Wednesday, October 21, 2009

Letter to John Allen and Tom O'Clair: rating the counties

Family and consumer representatives John Allen and Tom O'Clair of the NY State Office of Mental Health published a survey rating the counties by how many constituents sat on county community services boards and mental health subcommittees. The idea was to stir up interest, should the county be failing its responsibilities. The way they did it, compiling a staggering table of meaningless data, drew the remarks below.

John Allen andTom O'Clair:

I really don't see any meaning in the table you have sent out to the NAMI organization and its affiliates. Someone at OMH has spent a lot of time putting this together at a time when community mental health services budgets are stretched thin and there has been no growth in services to keep up with the population changes and to see that needed jobs are done by provider agencies. The county offices of community services are understaffed, positions are missing and go unfilled and county political leadership does not promote a vigorous attitude for mental health.

This fact gathering is a misrepresentation about the participation level of families and recipients as well as provider personnel. It has inaccurate data about their participation, about the numbers of meetings and frequency. The county by county scores at the end of the table are laughable attempts to show one county does better than another when the grades have no basis.

There is in fact, very little participation by families and recipients on these county boards and committees. In Schenectady I'm sorry to see things on the downgrade with fewer family members attending, almost no consumers, and almost no directors of agencies. This is a high scoring county in your estimation. Instead, there is low morale, even disinterest, I believe, because mental health budgets are kept low and the Office of Community Services can't staff up promptly. Meetings are infrequent and poorly attended by providers.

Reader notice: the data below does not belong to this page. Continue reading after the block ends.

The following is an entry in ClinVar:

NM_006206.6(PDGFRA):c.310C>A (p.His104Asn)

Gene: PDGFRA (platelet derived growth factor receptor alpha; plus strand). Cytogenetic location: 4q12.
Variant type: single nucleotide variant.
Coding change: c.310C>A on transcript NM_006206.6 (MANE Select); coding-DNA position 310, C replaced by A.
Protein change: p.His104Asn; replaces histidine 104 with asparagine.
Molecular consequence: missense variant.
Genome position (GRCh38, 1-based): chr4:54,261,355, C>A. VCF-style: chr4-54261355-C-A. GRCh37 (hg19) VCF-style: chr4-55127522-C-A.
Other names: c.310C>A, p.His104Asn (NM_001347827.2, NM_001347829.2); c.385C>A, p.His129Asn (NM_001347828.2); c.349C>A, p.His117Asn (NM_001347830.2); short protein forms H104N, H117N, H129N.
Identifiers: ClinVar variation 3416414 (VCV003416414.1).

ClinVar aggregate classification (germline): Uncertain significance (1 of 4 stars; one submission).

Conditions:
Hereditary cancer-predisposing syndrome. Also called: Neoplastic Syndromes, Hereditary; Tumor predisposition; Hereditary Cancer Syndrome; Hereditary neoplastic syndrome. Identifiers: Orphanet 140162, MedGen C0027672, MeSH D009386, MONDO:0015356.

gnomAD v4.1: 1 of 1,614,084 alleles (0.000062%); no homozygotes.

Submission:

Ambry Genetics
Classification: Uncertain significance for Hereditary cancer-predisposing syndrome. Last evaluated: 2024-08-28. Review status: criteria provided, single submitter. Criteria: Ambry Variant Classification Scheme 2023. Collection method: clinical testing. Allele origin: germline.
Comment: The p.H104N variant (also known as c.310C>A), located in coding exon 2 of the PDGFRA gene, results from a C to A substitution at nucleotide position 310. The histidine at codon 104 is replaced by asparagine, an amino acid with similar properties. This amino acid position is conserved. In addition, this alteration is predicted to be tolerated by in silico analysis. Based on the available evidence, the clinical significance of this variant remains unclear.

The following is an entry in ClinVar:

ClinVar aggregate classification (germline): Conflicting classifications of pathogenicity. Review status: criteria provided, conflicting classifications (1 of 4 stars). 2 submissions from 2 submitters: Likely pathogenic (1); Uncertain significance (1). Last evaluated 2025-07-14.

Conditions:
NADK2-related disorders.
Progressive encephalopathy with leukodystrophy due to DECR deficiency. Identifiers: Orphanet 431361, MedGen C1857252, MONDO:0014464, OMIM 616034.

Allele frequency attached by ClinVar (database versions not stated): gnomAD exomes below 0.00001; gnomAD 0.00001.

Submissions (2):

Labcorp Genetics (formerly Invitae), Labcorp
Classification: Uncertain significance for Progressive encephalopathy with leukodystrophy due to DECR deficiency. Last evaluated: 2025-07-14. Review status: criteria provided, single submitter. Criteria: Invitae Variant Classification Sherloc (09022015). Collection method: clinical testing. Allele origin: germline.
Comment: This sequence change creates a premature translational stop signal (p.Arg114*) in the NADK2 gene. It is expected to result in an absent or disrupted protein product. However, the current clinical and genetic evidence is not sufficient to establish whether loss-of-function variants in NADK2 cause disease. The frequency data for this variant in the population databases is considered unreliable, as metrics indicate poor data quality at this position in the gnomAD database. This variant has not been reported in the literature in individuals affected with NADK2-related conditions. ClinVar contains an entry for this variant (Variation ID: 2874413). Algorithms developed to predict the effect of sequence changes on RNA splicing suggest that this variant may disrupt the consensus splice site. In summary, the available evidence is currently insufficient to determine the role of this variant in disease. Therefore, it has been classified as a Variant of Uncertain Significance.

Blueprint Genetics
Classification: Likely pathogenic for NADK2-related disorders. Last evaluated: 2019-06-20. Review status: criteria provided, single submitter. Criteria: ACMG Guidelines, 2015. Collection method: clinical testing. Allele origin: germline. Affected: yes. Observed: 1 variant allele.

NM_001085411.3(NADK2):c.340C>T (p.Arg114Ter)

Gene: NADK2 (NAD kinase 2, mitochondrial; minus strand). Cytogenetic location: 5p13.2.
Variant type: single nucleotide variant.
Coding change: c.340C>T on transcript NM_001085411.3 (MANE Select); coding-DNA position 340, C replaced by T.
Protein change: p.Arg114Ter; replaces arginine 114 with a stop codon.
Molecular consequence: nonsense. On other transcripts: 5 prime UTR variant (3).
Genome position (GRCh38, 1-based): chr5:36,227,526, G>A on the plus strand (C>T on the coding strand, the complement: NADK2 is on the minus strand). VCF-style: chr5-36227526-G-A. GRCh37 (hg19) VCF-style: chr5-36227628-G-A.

I'll tell you what's wrong here, besides wasting taxpayer money on such mind numbing number checking. The OMH has abdicated its responsibility to see that the county community services boards and mental health subcommittees act according to law and regulation. These offices are weak and unorganized. The meetings are held infrequently and not on regular schedules, often being cancelled. These are not formal meetings. there are no minutes kept, no votes taken, no agenda published. No attendance is taken, no written record of continuity as to what was planned and what was accomplished. So a citizen cannot tell what the community services board or its mental health committee does nor what it has done over the years to show for its meetings.

For that matter, most of the parents I meet with in family support groups over here wouldnt know there are such boards and committees and if they do, they do not show interest in joining them when we publicize them. Here's what I want to say. The parents are far more interested in the immediate problems facing them and their adult children with mental disorders. they crave more counseling, advice, talking out their situations, which keep changing, particularly when someone is losing touch and uncontrolled with their illness, getting in trouble with the law, lacking housing, needing medicine, looking for social security and medicaid benefits, trying to work free the bureaucracy and waiting lists to get what they need.

I know both of you are trying to help with those things. And we in NAMI and the hospital support groups go over it again and again. But these necessities are never ending. New parents come along with the same problems and need a helping hand all along the way, the kind of support we need from both of you, as well.

What's wrong is that these citizen boards are set up to see there is leadership at county level with citizens invited on them to see that the private agencies in mental health are doing what they're supposed to and they're properly funded. Without the exposure the agencies don't have to do as good a job or they're far less visible. That's why I write. People in need are being left out. A few years ago mental health subcommittee meetings were attended by many more agencies--in housing and homeless services, family and child, mental health clinic and hospital inpatient, crisis-emergency, Catholic Charities, City Mission, YMCA--as well as families and consumers. I can remember healthy debates about where our county was going and what was missing and should be addressed in mental health. People looked to the county agency to step up and lead. It's not happening now. You can't help feel the difference from a few years ago. (Roy Neville)